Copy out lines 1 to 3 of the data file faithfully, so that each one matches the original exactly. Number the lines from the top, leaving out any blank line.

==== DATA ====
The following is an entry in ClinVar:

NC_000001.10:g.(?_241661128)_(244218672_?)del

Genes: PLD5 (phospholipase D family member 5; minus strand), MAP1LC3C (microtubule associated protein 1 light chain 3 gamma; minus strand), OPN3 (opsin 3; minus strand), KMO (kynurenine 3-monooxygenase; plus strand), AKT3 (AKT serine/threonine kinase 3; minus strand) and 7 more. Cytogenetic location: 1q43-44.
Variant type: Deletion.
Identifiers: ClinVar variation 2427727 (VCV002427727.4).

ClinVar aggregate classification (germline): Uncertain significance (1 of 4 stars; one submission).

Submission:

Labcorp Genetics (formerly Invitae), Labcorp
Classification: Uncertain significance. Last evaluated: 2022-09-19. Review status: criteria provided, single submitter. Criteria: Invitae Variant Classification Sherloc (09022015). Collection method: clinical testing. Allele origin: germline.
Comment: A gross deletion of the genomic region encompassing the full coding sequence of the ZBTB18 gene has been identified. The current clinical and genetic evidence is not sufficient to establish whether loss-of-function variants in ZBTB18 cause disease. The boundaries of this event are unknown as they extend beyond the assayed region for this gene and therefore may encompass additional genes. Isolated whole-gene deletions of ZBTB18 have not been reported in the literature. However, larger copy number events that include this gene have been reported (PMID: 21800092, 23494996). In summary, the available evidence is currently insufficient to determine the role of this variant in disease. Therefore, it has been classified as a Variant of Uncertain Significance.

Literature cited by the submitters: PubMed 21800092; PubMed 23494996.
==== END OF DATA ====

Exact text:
The following is an entry in ClinVar:

NC_000001.10:g.(?_241661128)_(244218672_?)del

Genes: PLD5 (phospholipase D family member 5; minus strand), MAP1LC3C (microtubule associated protein 1 light chain 3 gamma; minus strand), OPN3 (opsin 3; minus strand), KMO (kynurenine 3-monooxygenase; plus strand), AKT3 (AKT serine/threonine kinase 3; minus strand) and 7 more. Cytogenetic location: 1q43-44.